NEW YORK (AP) — Stock futures were mixed Thursday with new hints of a deteriorating economy in China offsetting some positive news from the U.S.
Dow Jones industrial futures rose 3 points to 13,123 and the broader S&P futures slipped 1.6 points to 1,396.60. Nasdaq futures added 5 points to 2,711.75.
The Labor Department reported that the number of people applying for unemployment benefits last week fell by 6,000 to a seasonally adjusted 361,000. While the less volatile four-week average rose by 2,250 to 368,250 in the week that ended Aug. 4, both figures put the country more comfortably in the direction of lower unemployment.
When applications consistently fall below 375,000, it typically suggests hiring is strong enough to lower the jobless rate.
Also on Thursday, the Commerce Department reported that the U.S. trade deficit fell to its lowest level in 18 months in June thanks to a steep drop in oil imports and a small rise in exports. Overseas sales of autos, pharmaceuticals, and industrial machinery increased, even in economically besieged Europe.
Still, economists are concerned that the global economic downturn could slow a recovery in the U.S. and on Thursday there was more unsettling news from China, the world's second-largest economy.
China's factory output grew at the slowest pace in three years last month and retail sales weakened. Beijing is already putting into place stimulus measures, but some economists say policy makers must act even more aggressively.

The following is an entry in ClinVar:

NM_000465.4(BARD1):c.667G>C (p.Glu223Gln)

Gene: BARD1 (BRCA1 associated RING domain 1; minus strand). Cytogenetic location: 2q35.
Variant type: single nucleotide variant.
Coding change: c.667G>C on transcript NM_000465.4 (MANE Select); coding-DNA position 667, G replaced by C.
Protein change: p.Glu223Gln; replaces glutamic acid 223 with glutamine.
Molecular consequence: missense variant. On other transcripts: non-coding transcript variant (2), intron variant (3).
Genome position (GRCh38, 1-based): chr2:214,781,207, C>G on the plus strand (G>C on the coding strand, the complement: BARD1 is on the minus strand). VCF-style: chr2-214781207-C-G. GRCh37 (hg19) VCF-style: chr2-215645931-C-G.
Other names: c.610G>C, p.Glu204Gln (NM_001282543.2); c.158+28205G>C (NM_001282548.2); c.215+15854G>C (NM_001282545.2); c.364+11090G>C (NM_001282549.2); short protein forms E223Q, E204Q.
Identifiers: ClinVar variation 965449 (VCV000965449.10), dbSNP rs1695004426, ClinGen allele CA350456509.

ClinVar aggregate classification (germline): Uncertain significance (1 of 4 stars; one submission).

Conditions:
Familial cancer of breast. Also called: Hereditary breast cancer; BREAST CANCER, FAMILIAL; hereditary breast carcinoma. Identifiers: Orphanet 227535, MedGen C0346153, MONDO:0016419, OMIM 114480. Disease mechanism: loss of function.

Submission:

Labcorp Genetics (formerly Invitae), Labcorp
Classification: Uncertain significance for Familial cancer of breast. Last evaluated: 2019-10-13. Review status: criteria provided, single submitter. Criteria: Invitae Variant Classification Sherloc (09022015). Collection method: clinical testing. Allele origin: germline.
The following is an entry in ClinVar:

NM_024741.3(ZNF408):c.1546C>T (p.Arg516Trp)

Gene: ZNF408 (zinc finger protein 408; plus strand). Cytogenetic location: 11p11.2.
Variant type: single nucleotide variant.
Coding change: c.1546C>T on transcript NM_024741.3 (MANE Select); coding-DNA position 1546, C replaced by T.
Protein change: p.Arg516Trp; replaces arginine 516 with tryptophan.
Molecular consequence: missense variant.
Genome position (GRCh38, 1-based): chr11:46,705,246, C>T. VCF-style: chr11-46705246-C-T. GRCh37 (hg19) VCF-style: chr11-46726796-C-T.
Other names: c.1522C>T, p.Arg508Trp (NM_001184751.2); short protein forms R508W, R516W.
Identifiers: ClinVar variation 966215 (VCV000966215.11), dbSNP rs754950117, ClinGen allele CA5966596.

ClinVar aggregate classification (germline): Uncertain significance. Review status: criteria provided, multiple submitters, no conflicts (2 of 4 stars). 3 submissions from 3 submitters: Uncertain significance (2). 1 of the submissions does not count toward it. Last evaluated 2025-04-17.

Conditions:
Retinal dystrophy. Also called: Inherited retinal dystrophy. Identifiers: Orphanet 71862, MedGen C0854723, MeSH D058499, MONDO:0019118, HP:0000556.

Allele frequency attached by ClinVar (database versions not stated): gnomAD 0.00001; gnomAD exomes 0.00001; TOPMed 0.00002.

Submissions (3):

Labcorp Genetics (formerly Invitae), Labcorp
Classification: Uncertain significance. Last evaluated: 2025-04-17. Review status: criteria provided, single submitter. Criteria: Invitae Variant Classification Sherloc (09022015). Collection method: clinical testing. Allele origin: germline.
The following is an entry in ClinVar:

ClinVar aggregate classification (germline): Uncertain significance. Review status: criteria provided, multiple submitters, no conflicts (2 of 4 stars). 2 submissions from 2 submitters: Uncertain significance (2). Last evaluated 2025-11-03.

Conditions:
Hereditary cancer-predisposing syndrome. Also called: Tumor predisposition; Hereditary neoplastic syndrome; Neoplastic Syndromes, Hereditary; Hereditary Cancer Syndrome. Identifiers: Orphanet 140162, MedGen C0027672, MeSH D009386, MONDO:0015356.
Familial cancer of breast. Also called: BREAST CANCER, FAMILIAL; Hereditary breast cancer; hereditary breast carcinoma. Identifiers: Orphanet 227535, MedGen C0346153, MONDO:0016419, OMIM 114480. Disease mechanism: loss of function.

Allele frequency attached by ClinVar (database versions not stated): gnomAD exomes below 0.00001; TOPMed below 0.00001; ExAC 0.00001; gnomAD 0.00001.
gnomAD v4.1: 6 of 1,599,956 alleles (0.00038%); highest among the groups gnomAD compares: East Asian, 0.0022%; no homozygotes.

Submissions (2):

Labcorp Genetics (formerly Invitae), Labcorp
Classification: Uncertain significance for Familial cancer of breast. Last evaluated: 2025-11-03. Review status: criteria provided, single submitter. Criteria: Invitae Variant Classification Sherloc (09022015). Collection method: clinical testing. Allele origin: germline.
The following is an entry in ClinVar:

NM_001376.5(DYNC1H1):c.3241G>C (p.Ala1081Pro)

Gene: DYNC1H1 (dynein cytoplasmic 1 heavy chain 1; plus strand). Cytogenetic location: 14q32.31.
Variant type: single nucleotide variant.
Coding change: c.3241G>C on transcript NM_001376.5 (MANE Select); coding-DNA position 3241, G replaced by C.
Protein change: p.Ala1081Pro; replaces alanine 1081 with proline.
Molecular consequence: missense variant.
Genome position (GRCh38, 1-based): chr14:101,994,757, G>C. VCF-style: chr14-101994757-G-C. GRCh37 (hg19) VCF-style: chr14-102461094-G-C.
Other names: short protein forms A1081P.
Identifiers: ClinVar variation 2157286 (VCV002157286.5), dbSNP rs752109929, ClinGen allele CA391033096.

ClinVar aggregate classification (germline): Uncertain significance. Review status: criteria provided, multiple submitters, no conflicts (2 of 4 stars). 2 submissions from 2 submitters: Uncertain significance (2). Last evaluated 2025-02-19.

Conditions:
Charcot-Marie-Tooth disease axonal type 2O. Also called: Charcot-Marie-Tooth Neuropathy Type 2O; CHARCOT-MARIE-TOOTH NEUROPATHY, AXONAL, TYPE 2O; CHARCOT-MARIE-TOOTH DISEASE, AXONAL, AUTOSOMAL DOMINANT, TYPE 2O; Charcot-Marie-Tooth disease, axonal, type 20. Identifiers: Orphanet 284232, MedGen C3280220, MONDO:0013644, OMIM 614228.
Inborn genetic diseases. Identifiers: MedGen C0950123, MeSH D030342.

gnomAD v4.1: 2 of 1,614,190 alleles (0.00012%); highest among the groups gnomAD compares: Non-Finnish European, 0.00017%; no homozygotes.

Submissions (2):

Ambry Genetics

And while many expect growth to rebound later this year after it fell to a three-year low in the latest quarter, analysts say any recovery from China's deepest slump since the 2008 global crisis will be too meager to revive the jolted global economy.
One bright spot is auto sales. China's auto sales rose 11 percent in July. Sales growth in the world's biggest auto market by vehicles sold is stronger than that of the United States and Europe, but it has slid since a stimulus-driven boom in 2010.
News from the U.S. corporate front was mixed. JPMorgan Chase & Co. restated first-quarter financial results to account for a $6 billion trading blunder. The bank now says that it earned $4.92 billion for the quarter ended March 31. That's $459 million less than the $5.38 billion originally reported.
Wendy's lost money during the second quarter as it refinanced debt, but investors were more interested in revenue from stores open at least 15 months, which rose 3.2 percent for the quarter. Shares jumped 3 percent before the opening bell.
Later Thursday, the Commerce Department posts wholesale inventories numbers.